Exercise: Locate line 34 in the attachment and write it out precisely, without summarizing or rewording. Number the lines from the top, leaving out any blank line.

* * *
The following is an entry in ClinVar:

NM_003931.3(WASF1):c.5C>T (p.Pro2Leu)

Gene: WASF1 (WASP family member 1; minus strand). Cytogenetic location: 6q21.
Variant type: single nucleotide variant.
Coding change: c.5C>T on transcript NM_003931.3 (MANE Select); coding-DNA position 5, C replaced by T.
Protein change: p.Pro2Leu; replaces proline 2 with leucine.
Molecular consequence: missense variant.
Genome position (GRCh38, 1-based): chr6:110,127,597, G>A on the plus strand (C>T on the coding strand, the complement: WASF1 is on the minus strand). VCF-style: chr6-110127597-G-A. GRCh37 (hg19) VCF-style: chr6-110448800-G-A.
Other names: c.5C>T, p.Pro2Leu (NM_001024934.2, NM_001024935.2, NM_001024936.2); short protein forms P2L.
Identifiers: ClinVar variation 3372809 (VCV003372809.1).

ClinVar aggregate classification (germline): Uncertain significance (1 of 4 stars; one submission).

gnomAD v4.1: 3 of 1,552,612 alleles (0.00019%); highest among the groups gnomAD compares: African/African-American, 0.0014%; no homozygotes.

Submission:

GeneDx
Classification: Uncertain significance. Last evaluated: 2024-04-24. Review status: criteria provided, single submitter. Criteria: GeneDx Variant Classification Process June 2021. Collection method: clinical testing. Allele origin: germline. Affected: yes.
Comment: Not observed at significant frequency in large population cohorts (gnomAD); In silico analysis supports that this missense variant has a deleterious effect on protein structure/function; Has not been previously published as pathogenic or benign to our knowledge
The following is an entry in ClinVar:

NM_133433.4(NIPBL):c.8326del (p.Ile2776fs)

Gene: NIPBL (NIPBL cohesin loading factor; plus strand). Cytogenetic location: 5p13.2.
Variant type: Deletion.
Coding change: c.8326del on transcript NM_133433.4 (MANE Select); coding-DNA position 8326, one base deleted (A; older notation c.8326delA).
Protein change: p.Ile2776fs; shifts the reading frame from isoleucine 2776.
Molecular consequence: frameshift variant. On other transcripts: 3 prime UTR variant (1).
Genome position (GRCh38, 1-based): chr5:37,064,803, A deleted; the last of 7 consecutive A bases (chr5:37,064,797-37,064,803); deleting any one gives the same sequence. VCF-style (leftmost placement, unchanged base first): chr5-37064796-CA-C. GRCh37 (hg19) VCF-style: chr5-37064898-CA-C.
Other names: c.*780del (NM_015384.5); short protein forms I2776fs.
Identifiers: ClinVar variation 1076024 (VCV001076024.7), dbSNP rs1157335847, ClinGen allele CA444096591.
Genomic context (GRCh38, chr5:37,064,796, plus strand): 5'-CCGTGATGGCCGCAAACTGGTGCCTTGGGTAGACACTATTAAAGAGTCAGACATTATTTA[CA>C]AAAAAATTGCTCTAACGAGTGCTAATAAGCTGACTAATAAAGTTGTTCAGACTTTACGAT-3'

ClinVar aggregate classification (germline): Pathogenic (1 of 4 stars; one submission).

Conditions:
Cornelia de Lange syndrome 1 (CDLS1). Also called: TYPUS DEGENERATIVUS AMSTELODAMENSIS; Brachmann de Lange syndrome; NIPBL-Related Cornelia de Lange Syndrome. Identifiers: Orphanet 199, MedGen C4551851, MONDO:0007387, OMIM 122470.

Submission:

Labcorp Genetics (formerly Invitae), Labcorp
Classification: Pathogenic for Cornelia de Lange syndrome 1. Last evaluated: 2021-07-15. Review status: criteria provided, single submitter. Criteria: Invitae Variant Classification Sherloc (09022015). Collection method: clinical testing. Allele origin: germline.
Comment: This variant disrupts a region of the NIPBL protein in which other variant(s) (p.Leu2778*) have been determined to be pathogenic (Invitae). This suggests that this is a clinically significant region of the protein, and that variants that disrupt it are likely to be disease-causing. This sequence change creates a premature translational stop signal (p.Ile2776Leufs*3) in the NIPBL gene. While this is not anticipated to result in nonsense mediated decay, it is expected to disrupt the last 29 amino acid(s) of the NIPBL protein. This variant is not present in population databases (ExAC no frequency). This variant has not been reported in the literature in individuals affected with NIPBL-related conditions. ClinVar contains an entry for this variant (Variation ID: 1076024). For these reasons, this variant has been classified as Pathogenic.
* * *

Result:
Comment: This variant disrupts a region of the NIPBL protein in which other variant(s) (p.Leu2778*) have been determined to be pathogenic (Invitae). This suggests that this is a clinically significant region of the protein, and that variants that disrupt it are likely to be disease-causing. This sequence change creates a premature translational stop signal (p.Ile2776Leufs*3) in the NIPBL gene. While this is not anticipated to result in nonsense mediated decay, it is expected to disrupt the last 29 amino acid(s) of the NIPBL protein. This variant is not present in population databases (ExAC no frequency). This variant has not been reported in the literature in individuals affected with NIPBL-related conditions. ClinVar contains an entry for this variant (Variation ID: 1076024). For these reasons, this variant has been classified as Pathogenic.